a single machine. (There are probably more people in the world who
    know that the three campus name servers are bitsy, strawb, and w20ns,
    than know that bitsy was once an NTP server.)

    There are numerous public and semi-public NTP servers at MIT. Bitsy
    is no longer one of them.

    I would not be shocked to be told that bitsy was once Jeff Schiller's
    personal workstation (presumably back in the RT/VAXstation era).

    -GAWollman
    --
    Garrett A. Wollman | The real tragedy of human existence is not that we are
    wollman@csail.mit.edu| nasty by nature, but that a cruel structural asymmetry
    Opinions not those | grants to rare events of meanness such power to shape
    of MIT or CSAIL. | our history. - S.J. Gould, Ten Thousand Acts of Kindness

  9. Re: bitsy.mit.edu retired?

    Richard B. Gilbert wrote:
    > David L. Mills wrote:
    > > Bitsy.mit.edu is alive, but not running NTP for whatever reason.
    > >
    > > Bitsy.udel.edu was among the first public timetellers in the
    > > world, including clepsydra.decwrl.com and fuzzball dcn1.arpa
    > > (128.4.1.1). They first chimed circa 1984. Of the three, only
    > > 128.4.1.1 has public chime, but now a Pentium called
    > > rackety.udel.edu.


    > Ten years is about three lifetimes in computer years. You can keep
    > an old box running for longer but many people don't run them even
    > that long!


    > Sooner or later you get to the point where the poor old thing can't
    > run something you want to run; the applications you need, need more
    > RAM than the box will hold or need more CPU cycles than the box can
    > do. Then it's a paper weight or a door stop!


    > Bitsy may have found a place in the Computer History Museum. Or
    > maybe a place in a dumpster.


    Specifics of systems named bitsy or with an IP of 128.4.1.1 asside,
    since a system's hostname and IP can be passed-on from one generation
    of hardware to another, that a name/IP has been active for N units of
    time cannot really be used as an accurate estimate of the age of the
    hardware behind it

    I've had several systems over a number of years called
    tardy.cup.hp.com...

    rick jones
    --
    portable adj, code that compiles under more than one compiler
    these opinions are mine, all mine; HP might not want them anyway...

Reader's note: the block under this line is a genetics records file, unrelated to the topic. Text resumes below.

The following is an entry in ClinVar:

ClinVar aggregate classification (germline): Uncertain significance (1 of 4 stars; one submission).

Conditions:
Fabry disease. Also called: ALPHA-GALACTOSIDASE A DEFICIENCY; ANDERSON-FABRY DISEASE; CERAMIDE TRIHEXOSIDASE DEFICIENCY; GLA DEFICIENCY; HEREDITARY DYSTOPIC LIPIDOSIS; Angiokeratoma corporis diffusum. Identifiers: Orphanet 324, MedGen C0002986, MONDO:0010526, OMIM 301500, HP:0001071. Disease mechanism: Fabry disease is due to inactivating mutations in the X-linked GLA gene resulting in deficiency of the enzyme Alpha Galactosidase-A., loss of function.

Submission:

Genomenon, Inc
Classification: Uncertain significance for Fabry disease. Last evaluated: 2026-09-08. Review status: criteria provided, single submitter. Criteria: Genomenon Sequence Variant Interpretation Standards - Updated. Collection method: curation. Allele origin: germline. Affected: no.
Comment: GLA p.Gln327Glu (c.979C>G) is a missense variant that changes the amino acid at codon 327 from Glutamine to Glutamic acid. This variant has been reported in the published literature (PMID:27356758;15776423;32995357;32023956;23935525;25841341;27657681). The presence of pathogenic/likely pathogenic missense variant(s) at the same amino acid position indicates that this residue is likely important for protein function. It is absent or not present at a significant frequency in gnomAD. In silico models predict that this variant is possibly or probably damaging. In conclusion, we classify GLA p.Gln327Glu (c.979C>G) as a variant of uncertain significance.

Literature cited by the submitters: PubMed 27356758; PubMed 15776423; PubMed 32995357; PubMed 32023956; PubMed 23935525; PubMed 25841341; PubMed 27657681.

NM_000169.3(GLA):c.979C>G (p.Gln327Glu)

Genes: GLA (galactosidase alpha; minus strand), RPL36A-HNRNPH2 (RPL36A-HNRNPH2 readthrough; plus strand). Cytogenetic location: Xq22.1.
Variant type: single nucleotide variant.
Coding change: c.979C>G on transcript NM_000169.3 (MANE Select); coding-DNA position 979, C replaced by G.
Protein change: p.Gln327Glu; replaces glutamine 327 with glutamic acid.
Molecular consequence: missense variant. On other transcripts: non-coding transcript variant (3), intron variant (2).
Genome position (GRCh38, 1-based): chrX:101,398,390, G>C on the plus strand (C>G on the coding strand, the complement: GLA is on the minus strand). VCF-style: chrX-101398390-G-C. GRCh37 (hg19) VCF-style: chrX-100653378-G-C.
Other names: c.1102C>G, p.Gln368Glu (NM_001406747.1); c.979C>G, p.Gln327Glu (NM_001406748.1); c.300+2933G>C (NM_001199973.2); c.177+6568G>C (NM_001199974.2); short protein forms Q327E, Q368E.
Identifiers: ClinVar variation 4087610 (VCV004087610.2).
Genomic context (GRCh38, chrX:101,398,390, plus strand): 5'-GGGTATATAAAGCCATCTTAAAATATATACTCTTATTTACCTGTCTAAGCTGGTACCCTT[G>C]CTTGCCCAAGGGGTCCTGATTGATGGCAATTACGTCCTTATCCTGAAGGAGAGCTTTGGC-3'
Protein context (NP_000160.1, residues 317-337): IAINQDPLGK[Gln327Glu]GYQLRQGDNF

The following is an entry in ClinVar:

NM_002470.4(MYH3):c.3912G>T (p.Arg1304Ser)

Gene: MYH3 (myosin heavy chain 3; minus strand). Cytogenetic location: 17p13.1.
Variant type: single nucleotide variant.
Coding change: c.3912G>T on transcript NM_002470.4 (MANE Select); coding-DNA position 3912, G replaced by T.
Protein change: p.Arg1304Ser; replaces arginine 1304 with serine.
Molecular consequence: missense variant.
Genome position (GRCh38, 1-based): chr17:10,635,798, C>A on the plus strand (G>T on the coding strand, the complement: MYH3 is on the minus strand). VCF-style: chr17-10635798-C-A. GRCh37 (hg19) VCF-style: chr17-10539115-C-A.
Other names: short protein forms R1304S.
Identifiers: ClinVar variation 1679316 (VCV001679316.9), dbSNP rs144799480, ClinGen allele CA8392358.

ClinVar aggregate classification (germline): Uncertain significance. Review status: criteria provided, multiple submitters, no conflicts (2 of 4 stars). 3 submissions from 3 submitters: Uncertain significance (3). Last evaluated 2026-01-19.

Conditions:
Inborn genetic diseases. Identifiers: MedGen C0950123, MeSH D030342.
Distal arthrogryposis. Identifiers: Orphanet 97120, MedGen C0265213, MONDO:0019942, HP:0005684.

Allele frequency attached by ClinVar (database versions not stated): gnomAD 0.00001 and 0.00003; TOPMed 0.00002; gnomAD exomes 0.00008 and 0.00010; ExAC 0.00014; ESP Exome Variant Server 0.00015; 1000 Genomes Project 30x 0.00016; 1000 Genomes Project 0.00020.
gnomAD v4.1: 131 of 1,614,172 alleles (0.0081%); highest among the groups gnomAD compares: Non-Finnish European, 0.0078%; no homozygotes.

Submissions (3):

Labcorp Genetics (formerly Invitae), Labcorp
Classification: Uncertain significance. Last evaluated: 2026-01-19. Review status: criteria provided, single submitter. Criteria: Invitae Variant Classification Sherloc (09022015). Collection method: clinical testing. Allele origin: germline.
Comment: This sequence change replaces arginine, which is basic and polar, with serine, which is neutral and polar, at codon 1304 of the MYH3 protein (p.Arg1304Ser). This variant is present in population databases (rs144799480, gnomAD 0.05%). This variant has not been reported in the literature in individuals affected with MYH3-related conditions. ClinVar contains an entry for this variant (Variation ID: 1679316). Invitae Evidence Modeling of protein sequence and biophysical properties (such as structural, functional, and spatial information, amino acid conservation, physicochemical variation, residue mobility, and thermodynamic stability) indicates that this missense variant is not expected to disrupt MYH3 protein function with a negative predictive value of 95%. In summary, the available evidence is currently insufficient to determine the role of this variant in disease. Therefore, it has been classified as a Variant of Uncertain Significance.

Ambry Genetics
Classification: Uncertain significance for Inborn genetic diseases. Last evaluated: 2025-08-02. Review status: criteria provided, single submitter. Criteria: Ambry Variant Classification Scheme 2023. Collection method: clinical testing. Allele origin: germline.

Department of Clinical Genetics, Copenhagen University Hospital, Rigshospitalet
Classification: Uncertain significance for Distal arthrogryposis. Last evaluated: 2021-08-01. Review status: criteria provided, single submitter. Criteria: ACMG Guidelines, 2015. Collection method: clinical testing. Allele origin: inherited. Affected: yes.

feel free to post, OR email to rick.jones2 in hp.com but NOT BOTH...

  10. Re: bitsy.mit.edu retired?

    Richard,

    Yes, the iron russ and dies, but the server name lives forever. The
    rackety.udel.edu server here has outlived the LSI-11 and generations of
    SPARC and Intel processors.

    Dave

    Richard B. Gilbert wrote:
    > David L. Mills wrote:
    >
    >> Gushi,
    >>
    >> Bitsy.mit.edu is alive, but not running NTP for whatever reason.
    >>
    >> Bitsy.udel.edu was among the first public timetellers in the world,
    >> including clepsydra.decwrl.com and fuzzball dcn1.arpa (128.4.1.1).
    >> They first chimed circa 1984. Of the three, only 128.4.1.1 has public
    >> chime, but now a Pentium called rackety.udel.edu.
    >>
    >> Dave
    >>
    >> Gushi wrote:
    >>
    >>> On Aug 14, 7:29 pm, "Richard B. Gilbert"
    >>> wrote:
    >>>
    >>>> Gushi wrote:
    >>>>
    >>>>> Hey all,
    >>>>
    >>>>
    >>>>> I've frequently used the venerable old standby "bitsy.mit.edu" as an
    >>>>> NTP server -- it had an easy to remember name, and was more "neutral"
    >>>>> than time.windows.com or something similar. I also recall that it had
    >>>>> a fairly open access policy, and over time I had committed the IP
    >>>>> address (18.72.0.3) to memory.
    >>>>
    >>>>
    >>>>> At the current time (no pun intended) I'm unable to get any NTP data
    >>>>> from it, and it's not on any of the lists -- has it been retired or
    >>>>> shuffled off? Or am I just crazy?
    >>>>
    >>>>
    >>>>> -Dan Mahoney
    >>>>
    >>>>
    >>>> The fact that it's not on any of the lists suggests that it's not a
    >>>> public server! The fact that you can't get any response to an NTP
    >>>> query
    >>>> suggests that it's not running ntpd.
    >>>
    >>>
    >>>
    >>> Thanks for the tier-one diagnostic there.
    >>>
    >>> My hope was more to hear from people who had "gotten a memo" that I
    >>> had missed about its retirement, or possibly even hear from an MIT
    >>> admin who might have been able to answer. I had previously (for about
    >>> ten years) gotten valid ntp responses from that server.

    >
    >
    > Ten years is about three lifetimes in computer years. You can keep an
    > old box running for longer but many people don't run them even that long!
    >
    > Sooner or later you get to the point where the poor old thing can't run
    > something you want to run; the applications you need, need more RAM than
    > the box will hold or need more CPU cycles than the box can do. Then
    > it's a paper weight or a door stop!
    >
    > Bitsy may have found a place in the Computer History Museum. Or maybe a
    > place in a dumpster.